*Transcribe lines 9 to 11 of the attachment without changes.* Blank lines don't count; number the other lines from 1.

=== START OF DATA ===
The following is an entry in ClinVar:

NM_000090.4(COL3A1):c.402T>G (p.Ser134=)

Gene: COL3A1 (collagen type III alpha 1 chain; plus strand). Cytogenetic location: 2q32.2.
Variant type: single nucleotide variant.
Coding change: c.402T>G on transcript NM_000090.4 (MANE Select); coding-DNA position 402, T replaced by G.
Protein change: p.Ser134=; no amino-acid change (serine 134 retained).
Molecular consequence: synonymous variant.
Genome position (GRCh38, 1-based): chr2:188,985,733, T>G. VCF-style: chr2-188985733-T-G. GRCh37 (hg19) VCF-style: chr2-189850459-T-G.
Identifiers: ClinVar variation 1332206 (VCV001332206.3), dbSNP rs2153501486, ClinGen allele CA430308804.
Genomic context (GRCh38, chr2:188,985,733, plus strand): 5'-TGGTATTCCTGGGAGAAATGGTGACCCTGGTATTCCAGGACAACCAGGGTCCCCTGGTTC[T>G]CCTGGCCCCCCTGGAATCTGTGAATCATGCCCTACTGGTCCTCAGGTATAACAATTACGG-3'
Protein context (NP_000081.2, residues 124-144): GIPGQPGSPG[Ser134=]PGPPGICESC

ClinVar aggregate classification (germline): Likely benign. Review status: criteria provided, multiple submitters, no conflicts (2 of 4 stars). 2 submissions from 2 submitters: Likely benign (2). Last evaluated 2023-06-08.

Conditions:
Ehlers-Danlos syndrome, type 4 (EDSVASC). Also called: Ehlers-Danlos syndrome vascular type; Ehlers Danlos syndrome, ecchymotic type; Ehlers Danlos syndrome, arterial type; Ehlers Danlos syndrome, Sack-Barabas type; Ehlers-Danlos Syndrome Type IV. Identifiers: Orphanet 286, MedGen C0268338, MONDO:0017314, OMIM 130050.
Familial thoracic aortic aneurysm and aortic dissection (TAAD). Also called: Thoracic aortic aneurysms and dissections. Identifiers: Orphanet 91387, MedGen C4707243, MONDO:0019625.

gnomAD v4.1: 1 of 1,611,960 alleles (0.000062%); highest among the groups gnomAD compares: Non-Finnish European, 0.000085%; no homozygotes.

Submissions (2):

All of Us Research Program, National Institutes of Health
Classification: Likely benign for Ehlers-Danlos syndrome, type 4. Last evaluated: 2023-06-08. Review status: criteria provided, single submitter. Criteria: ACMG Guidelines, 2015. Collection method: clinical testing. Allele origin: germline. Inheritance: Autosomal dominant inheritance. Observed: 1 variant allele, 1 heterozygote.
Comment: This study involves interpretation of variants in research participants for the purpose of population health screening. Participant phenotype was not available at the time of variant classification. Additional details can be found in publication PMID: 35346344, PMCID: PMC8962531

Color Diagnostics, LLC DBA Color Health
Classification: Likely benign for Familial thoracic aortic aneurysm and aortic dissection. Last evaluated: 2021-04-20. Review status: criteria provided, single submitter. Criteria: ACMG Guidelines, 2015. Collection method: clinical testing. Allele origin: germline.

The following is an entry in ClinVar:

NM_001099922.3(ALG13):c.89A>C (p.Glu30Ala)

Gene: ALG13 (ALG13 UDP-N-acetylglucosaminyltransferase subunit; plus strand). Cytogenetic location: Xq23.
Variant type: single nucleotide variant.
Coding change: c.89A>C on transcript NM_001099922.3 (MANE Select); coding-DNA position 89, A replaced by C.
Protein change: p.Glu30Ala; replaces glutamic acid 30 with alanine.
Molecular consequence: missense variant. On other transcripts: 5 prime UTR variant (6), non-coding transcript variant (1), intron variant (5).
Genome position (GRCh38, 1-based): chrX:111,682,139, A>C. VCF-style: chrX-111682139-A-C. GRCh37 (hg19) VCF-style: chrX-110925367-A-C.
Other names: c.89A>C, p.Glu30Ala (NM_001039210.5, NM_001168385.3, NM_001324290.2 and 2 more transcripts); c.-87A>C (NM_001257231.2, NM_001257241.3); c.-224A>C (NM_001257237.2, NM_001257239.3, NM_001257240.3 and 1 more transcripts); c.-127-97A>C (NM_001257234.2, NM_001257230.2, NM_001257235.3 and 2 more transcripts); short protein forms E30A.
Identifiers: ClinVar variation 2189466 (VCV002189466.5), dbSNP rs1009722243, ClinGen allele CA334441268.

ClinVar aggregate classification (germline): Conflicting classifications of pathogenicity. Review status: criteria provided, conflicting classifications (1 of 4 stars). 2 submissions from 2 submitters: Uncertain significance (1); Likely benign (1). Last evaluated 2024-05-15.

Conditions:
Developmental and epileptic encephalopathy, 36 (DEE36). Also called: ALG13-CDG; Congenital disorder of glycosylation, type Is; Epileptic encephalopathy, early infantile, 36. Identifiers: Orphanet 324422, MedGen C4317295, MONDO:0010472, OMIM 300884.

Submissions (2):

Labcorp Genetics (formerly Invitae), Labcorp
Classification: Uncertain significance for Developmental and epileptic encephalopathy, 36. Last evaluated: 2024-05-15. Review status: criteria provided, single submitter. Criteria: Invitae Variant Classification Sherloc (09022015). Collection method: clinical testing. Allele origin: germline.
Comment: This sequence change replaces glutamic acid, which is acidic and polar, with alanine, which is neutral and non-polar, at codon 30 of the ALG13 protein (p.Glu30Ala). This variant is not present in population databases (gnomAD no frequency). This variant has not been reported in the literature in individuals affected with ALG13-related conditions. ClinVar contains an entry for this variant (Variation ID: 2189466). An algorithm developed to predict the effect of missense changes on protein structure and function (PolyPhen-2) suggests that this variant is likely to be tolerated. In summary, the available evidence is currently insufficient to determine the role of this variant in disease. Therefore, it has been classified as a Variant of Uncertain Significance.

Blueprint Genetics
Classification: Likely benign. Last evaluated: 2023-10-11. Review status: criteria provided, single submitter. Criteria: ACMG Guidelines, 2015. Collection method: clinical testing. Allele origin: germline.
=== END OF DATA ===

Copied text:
Identifiers: ClinVar variation 1332206 (VCV001332206.3), dbSNP rs2153501486, ClinGen allele CA430308804.
Genomic context (GRCh38, chr2:188,985,733, plus strand): 5'-TGGTATTCCTGGGAGAAATGGTGACCCTGGTATTCCAGGACAACCAGGGTCCCCTGGTTC[T>G]CCTGGCCCCCCTGGAATCTGTGAATCATGCCCTACTGGTCCTCAGGTATAACAATTACGG-3'
Protein context (NP_000081.2, residues 124-144): GIPGQPGSPG[Ser134=]PGPPGICESC